Released- January 2019 by Klaxon Records
A dark and mystical feeling wastes no time in tightening its grip as the sounds begin to emanate from all around. A frigid pace to the drums keeps the wandering, morose guitar afloat; the disorienting slow pulse gives us a brief moment of reflection before the barrage truly begins. Staticky samples and bizarre vocal effects begin to wander out into the open, recalling the style present on the reverent Nidvintern album. Whereas Nidvintern was able to put one under a noisy spell with its lengthy droning chaos, Om Domedag… strikes quickly with short doses that only continue to expose themselves with each passing listen. One short dose that is quite effective is the third track “Svarþnaþer” that careens with a magnificent force similar to a majestic storm wind that bends trees at its will. Devastation is all that remains, as the interlude “Luspii” winds us along a new path.
Longing admirers of the old drumming style for Wulkanaz will rejoice at the unhinged performance here. While describing the drumming style as crude may erroneously sound like an insult, there no doubt exists a pure primitiveness in the execution. A mysterious aura surrounds the imperfections, and the songs furiously roll onward in an all-encompassing rage that not many drummers are able to achieve. Consider the track “Ekannelik”, which contains less a performance that a violent, manic episode captured on tape. Not only well-versed in great rage, Kumulonimbus considerately shows great restraint in the album’s slower tracks, allowing other horrors to venture forth and work their magic. “Vlua” is outright doom, with an irreparably rattled vocal performance that ultimately becomes quite an intense listening situation, as you never know if or when the track will collapse in upon itself. The strangely calm yet upbeat guitars in “Norna” stir up a breeze over the psychotic blasting, an all too ominous forecast at the storm to come.
Thunder rolls and lightning strikes upon the arrival to the second side. The formula for “Aon” is torturously genius, riding high with the cracking thunder. The main riff repeatedly teases with its abrupt cutoff, only to break the chains in a slightly altered form, engulfing us in a fatal whirlpool beneath the warring sky. There is much to consider about the two triumphant sensations that suddenly lurch forth with an addicting energy: “Aon” and previously mentioned “Svarþnaþer”. Within the wealth of experimental sounds and dark energies, these moments stand out above the rest for their ability to create a sense of bewilderment, excitedly bringing us out of our daze as we are being lured into the woods by a phantom creation. Spontaneously satisfying audial experiences such as these is what begs repeated listens, trudging the wasteland yet again in search for fleeting rewards.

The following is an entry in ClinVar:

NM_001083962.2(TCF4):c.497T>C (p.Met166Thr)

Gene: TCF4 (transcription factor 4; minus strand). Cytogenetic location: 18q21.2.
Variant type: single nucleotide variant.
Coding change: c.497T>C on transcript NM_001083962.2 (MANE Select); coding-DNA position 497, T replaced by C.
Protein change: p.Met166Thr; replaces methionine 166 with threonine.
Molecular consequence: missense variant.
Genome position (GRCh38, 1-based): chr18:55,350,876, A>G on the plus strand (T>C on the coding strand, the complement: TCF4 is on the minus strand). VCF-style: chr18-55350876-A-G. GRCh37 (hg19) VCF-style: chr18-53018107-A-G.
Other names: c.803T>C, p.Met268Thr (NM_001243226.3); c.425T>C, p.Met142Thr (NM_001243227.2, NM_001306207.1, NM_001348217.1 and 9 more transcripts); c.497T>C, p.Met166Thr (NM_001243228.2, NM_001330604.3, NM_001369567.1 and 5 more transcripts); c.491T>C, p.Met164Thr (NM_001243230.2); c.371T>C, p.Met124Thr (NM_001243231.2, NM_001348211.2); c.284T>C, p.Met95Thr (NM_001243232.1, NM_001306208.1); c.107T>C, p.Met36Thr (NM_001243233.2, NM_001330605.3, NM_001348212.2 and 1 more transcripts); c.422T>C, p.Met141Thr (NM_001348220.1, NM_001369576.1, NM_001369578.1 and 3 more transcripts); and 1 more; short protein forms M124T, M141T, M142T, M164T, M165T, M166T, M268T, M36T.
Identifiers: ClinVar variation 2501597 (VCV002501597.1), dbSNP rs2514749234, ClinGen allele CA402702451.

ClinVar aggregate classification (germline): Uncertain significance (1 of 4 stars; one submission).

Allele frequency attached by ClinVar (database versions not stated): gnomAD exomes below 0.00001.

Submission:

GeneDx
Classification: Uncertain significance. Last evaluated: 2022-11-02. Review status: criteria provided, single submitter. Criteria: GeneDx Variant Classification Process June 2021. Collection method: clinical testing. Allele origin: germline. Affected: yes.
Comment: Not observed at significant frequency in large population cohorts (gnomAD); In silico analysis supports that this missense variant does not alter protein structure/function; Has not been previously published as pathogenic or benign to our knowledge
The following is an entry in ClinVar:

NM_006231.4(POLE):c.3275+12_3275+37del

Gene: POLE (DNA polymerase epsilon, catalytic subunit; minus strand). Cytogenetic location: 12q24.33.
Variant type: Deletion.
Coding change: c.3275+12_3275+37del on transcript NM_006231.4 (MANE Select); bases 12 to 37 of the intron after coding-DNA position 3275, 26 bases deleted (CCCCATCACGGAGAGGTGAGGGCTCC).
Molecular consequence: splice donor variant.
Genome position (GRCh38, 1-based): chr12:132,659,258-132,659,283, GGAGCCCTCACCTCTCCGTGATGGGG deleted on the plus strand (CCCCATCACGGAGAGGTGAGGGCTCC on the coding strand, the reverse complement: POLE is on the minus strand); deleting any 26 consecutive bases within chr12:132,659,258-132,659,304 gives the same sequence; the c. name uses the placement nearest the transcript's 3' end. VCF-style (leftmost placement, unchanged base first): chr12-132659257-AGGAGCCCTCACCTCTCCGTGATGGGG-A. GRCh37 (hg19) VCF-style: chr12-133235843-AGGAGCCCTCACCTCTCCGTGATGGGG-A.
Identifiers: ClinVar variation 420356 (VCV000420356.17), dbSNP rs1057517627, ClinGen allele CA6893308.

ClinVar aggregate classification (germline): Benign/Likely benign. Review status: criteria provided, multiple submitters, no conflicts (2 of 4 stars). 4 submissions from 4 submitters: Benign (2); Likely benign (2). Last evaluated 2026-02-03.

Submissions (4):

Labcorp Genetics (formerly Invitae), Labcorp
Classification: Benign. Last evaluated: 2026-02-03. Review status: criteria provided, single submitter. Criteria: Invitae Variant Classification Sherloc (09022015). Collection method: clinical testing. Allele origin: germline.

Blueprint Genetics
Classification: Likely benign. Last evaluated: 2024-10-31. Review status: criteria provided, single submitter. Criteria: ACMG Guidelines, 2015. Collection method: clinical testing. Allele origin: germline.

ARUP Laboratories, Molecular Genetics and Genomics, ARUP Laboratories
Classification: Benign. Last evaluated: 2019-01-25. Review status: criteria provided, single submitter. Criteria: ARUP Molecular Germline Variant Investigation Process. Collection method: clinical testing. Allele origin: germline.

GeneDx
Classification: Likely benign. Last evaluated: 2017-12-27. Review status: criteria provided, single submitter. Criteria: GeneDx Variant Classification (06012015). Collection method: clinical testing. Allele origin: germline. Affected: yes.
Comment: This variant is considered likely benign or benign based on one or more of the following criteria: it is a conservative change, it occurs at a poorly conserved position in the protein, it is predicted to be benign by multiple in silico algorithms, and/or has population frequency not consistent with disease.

Forget not about the dark forces in play. “Hätta” is a seething track, strangely bubbling evil with muted riffs and hidden screams interspersed with sudden, ominous blasts of terror punctuating the suffocating and bleak landscape. The tempo grinds to a halt in the thick slimy riffs of “Likstrond”, calling to mind the slow raw perversity of the ignored lone Dragsjukan release. There is an immense amount of noise washing out every other instrument without adversely affecting the overall heaviness. As we are left to ponder the ruination of our lands in the ambient haze of “Domedagi”, jarring howls abruptly appear to snap us out of the mournful trance with a chaotic structure reminding us of the themes that began this journey.
While sonically a bit different than other releases under Wagner Ödegård, the spirit of experimentation prevails to cement its own identity while also exhibiting characteristics of the past. When examining individual tracks’ infectious influence, what must be understood is that boundless ideas are present within the short time spans. It is an extraordinary event that invokes a pure creative spirit figuratively exploding with ideas and energies, itself merely a channel for extraterrestrial transmissions. Not only is the amount of variety almost overwhelming but similar ideas often manifest themselves later in the album, creating a confounding experience of confusion and nostalgia. A triumph of rapidly fluctuating musical styles and emotions, Om Domedag och de Femton Järtekn is a complex path worth braving as the rewards seem infinite.